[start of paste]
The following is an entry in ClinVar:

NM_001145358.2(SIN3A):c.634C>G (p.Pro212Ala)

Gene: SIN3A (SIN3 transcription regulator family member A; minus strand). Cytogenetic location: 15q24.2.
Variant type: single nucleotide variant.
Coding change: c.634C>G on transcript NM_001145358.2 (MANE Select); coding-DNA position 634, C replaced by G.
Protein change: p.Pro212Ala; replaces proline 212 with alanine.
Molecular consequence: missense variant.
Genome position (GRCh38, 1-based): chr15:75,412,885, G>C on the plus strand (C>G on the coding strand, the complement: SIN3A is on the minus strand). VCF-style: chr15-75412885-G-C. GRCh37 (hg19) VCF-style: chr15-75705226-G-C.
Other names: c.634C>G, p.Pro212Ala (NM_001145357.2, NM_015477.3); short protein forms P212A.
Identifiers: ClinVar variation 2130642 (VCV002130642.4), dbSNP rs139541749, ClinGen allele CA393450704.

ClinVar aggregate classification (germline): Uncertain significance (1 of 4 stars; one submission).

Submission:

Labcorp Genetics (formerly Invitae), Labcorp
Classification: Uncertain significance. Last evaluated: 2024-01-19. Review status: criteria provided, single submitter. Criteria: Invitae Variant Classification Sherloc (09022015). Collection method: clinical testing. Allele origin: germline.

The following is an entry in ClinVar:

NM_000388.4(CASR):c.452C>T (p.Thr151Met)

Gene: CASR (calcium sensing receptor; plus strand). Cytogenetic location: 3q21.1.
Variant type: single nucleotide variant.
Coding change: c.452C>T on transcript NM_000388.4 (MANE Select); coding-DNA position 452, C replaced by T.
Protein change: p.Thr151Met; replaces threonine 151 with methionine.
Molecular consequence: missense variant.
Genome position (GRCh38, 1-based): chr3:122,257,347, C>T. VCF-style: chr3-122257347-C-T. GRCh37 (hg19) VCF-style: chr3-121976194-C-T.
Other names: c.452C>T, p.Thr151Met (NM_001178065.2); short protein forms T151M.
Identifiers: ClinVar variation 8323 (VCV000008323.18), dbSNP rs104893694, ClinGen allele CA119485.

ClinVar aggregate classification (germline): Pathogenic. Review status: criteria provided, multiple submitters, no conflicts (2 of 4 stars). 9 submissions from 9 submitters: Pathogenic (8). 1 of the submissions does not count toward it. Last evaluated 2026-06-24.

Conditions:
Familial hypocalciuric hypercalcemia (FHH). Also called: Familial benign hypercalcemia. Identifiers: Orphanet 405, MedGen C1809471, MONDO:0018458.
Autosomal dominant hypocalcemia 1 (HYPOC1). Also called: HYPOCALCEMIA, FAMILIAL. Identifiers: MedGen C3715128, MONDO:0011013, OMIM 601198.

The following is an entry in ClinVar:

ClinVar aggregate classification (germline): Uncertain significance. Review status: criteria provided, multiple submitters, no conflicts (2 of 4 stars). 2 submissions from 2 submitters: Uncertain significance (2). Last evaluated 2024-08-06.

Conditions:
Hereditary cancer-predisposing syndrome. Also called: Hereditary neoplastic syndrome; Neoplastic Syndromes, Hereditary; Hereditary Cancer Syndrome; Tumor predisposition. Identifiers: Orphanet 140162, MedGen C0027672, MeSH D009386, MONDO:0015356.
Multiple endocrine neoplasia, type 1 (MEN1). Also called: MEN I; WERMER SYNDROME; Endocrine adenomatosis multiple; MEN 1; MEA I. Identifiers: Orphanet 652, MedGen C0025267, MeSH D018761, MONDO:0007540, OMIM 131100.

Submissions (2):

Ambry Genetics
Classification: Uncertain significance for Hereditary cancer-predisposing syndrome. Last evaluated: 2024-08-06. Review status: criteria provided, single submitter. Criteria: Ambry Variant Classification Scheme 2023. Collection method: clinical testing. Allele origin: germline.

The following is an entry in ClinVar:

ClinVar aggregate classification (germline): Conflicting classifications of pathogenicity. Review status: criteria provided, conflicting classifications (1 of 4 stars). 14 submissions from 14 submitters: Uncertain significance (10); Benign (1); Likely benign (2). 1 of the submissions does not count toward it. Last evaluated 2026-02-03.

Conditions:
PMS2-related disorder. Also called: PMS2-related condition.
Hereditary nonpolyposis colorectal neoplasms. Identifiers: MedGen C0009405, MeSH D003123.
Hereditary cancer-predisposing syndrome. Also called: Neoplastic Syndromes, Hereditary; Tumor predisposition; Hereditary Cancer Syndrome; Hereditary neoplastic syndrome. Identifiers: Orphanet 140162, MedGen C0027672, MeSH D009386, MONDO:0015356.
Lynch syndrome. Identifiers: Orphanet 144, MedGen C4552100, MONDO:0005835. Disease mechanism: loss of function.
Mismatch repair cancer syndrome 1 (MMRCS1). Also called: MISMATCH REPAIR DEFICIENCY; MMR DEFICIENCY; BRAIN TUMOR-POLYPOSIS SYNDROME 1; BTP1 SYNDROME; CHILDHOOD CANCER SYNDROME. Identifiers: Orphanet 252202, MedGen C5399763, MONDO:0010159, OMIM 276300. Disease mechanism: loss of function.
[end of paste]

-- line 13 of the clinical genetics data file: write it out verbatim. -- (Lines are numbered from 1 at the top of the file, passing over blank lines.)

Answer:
Labcorp Genetics (formerly Invitae), Labcorp